The University will also fund a new, ultra-sensitive 950 megahertz (MHz) nuclear magnetic resonance (NMR) spectrometer which can reveal how biological structures move and interact in real time. This is essential to understand healthy cells and how they malfunction in disease. The new instrumentation will also provide researchers with insights into how to design new drug molecules to target complex health challenges such as cancer, Alzheimer’s disease and antimicrobial resistance.

The new equipment will be housed in fully refurbished facilities alongside existing 120kV and 200kV EMs, and 500, 600 and 750 MHz NMR machines.  The existing machines have been purchased and systematically upgraded over the years through a combination of Leeds and Wellcome Trust funding. Work to develop the new BioStructure Laboratory will start immediately.

Professor Radford said: “Structural methods have revolutionised our understanding of biology and our ability to modify it to treat disease, and will continue to do so. Such methods are at the very heart of our centre’s vision of understanding life in molecular detail. The true power of structural biology comes from the integration of electron microscopy and nuclear magnetic resonance spectroscopy with X-ray crystallography and other biochemical and cell biological approaches.”

“Major investments have been made in X-ray crystallography across Europe, such as the UK’s Diamond Light Source, but greater investment in electron microscopy and nuclear magnetic resonance spectroscopy is also required. Applied in combination, these structural methods provide unique insights into the structure and dynamics of even the most complex biological and biomedical systems. This latest investment in Leeds will ensure that we become one of the best resourced centres for instrumentation in structural biology in the world. We are immensely grateful to the University Council for backing the Astbury Centre in this way.”

Professor John Ladbury, Dean of the Faculty of Biological Sciences at the University of Leeds and a recent recruit from the M.D. Anderson Cancer Center in Houston, Texas, said: “I am impressed by the University’s vision and commitment to growth. The new investments mean that we will be able to build on the existing scientific excellence in the Astbury Centre by making a number of new senior appointments to the BioStructure Laboratory, in addition to our biggest ever academic fellowship recruitment drive and schemes to increase PhD Student recruitment.”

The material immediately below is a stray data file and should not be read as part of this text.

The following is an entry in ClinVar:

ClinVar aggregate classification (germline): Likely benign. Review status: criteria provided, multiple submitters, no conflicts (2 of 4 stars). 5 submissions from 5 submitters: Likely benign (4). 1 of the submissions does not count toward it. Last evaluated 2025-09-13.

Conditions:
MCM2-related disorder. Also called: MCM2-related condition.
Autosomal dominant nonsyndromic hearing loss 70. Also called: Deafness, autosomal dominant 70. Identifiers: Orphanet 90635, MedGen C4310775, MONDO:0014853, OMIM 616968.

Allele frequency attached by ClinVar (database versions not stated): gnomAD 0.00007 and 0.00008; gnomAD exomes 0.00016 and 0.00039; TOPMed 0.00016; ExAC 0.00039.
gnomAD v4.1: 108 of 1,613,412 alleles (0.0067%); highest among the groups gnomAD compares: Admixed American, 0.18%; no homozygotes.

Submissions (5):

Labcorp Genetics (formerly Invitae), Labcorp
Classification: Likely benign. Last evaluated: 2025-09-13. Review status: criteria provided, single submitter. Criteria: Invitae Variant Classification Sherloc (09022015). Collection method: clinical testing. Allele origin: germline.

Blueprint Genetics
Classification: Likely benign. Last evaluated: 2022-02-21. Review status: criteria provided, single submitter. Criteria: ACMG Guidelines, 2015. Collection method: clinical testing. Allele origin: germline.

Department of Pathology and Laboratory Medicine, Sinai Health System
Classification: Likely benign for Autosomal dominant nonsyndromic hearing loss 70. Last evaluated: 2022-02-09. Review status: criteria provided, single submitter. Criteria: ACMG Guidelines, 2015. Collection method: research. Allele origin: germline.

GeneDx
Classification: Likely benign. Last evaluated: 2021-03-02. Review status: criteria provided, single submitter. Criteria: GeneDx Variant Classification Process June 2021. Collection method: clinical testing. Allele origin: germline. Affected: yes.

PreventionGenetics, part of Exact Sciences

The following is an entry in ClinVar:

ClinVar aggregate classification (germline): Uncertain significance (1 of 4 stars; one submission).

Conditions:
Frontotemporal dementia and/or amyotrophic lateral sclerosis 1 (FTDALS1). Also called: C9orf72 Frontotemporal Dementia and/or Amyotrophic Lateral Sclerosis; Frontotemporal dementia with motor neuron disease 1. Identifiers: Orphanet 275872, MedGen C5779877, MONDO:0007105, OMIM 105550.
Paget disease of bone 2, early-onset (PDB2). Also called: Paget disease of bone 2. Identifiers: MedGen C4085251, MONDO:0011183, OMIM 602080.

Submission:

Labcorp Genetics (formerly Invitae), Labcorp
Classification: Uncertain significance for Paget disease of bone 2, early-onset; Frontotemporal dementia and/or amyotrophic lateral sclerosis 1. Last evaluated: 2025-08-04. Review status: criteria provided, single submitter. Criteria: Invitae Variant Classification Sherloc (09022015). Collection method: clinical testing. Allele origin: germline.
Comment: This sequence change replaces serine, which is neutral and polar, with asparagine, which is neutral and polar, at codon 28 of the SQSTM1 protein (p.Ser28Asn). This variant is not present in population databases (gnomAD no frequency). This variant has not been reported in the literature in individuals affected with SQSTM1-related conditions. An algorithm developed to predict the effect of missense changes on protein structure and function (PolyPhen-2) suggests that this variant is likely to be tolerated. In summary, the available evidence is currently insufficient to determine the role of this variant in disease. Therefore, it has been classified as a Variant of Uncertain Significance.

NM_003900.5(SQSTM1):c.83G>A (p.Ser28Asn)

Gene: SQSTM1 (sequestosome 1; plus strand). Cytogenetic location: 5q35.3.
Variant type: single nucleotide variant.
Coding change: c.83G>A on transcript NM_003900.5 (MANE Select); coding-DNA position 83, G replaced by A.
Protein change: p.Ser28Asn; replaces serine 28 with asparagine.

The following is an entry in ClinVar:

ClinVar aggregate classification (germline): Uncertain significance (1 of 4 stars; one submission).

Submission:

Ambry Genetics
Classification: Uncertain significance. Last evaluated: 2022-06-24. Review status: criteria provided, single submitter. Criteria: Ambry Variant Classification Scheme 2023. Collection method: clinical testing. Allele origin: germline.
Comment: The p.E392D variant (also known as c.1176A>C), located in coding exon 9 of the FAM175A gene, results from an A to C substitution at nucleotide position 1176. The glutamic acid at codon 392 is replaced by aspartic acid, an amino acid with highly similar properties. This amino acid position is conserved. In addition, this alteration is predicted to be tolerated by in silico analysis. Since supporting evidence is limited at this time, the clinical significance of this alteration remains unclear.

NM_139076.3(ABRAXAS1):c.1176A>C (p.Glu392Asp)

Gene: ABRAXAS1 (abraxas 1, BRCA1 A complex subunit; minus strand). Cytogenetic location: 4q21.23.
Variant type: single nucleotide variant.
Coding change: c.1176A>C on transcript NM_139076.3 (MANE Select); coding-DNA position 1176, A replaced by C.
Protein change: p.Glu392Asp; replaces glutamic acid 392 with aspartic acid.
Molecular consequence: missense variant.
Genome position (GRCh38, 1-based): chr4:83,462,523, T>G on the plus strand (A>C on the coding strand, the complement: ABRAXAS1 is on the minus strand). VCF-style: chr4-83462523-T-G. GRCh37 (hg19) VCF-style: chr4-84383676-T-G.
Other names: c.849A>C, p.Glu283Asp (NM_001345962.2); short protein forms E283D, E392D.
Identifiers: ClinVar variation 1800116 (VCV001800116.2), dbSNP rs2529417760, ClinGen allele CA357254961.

The Centre has been well supported by funding agencies, other universities and industrial partners over the 16 years since it was formally constituted, and has a grant portfolio of £50 million. Current funders include the Wellcome Trust, the Biotechnology and Biological Sciences Research Council (BBSRC), the Medical Research Council (MRC), the Engineering and Physical Sciences Research Council (EPSRC), the European Research Council (ERC), British Heart Foundation, Cancer Research UK, Yorkshire Cancer Research, and The Bill and Melinda Gates Foundation.

Professor Ladbury added: “This investment by the University acknowledges the longstanding support from our funders for the great science in the Astbury Centre and underlines our commitment to working closely with our funders and partners into the future”.

NEW DTP MANAGER

We are delighted to welcome Dr Clare Green, who has taken up the post of White Rose BBSRC DTP Manager.  The role involves development and management of the DTP to ensure the establishment of an intellectually-rigorous and world-leading collaborative research and training environment.  Clare is looking forward to working with the DTP students and their supervisors across the universities of Leeds, York and Sheffield.

Previously Clare worked as an Innovation Manager at the University of Leeds in the Stratified Medicine Hub and Medical Technologies Knowledge and Innovation Centre (IKC).  The roles involved bringing businesses together with world-class experts and healthcare professionals to accelerate the commercial development of new healthcare products as well as supporting students and researchers to achieve greater impact and excellence in their research.

Clare previously gained over 14 years experience in both a global healthcare company and medical device SME, providing research and product development services in medical devices, biomaterials, tissue engineering and related health technologies.

 

£11 million training scheme for biological scientists

The universities of Leeds, York and Sheffield, working together under the auspices of the White Rose University Consortium, will host an £11 million Doctoral Training Partnership (DTP) that will fund 164 PhD research projects over the next five years.